5. Top pages for new traffic and conversions
Usually your homepage gets the most traffic - but what about other popular pages on your website? Are you directing readers to the right pages to convert?
Popular pages could include competitions and offers, blog posts or customer case studies. Spend time perfecting these pages with clever SEO. You can use these pages as signposts to new pages as well, or as a showcase for a product or offer.
Try to incorporate your keywords and phrases into these pages, especially the page titles and descriptions. You can also add prominent links or banners to pages you want to draw attention to on your website.
6. Interactions per visit
Key interactions on a page could mean newsletter sign-ups or the number of likes, shares and comments a post gets. Offering ways to interact boosts customer conversation and can lead to a sale. You can leverage these interactions by starting an online community, asking for product reviews or running competitions.
7. Cost per conversion
Deciding on the value of a customer can help you gauge spend on future campaigns. If you are running a pay-per-click campaign on Google AdWords, calculate how much each click is worth and how many of those leads convert to sales.
If you are overspending on pay-per-click campaigns and the consumer is spending very little, you may need to choose an alternative marketing medium. Set your budget based on what each conversion is worth to you.
8. Bounce rate
Bounce rate refers to the proportion of times that a visitor to the site quickly clicks away without reading or looking around. Reasons for a bounce might be that your page does not show the information expected, that it is poorly designed, difficult to use or slow to load.
In addition, your site may be attracting the wrong type of traffic and your keywords may not be sufficiently targeted.
You can find out what is causing bounce rates using testing and optimisation. Split-testing a variant of your landing page with different calls to action, keywords or different content might result in a better conversion and pages per session rate.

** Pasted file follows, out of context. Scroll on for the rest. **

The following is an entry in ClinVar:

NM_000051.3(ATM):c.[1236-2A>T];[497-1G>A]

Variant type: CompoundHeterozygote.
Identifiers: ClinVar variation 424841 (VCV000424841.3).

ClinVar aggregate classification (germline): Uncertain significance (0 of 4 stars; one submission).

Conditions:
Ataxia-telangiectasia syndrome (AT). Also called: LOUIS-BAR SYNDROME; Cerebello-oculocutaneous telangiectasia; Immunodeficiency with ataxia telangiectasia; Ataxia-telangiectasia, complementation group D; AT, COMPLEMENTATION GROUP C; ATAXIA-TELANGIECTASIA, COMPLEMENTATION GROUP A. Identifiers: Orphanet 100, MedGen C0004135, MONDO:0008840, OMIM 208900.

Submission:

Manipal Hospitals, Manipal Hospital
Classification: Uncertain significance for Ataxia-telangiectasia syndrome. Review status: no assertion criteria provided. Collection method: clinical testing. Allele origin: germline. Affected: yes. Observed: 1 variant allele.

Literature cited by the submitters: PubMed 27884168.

9. Exit pages
You may find that your users are looking at two to three pages of your site before exiting. Look for patterns; do most visitors exit on the same page? Perhaps they are struggling to find the information they need, or perhaps there is a barrier to conversion.
Knowing at what stage your prospects are exiting will help you spot gaps in your conversion funnel and avoid lost sales.
10. Traffic from inbound links
Inbound links are when your URL appears on websites other than search engines. The more links you have, the more visitors you are likely to be getting and at the same time you are likely to be ranking better in search engines.
It is worth building more links to your website from customers, brand advocates or brands you are associated with. Links are like a vote of confidence in your business. A vote or recommendation from an external source can be extremely powerful in influencing whether someone who clicks through to your site goes on to buy from you.
If you're not getting a great deal of referral traffic from your links, it might be worth reassessing where you're getting links from.
11. Keyword performance
This metric needs constant measurement. You will need to change and adapt keywords to reflect what your target audience is searching for. You can then track how well you rank for each keyword using keyword tools online.
You can also use keyword tools to carry out research for more keyword opportunities to optimise your website. Google's Keyword Planner is an indispensable tool.
These are not the only metrics you should be monitoring. Others include the number of customer complaints, the number of followers you have on social media sites, the number of social media followers who convert to customers, the number of calls you receive, and many more. Using two or three metrics for each goal should provide a clear picture of areas of success and those areas that need work.
Gina Hutchings is a digital marketing consultant at Receptional.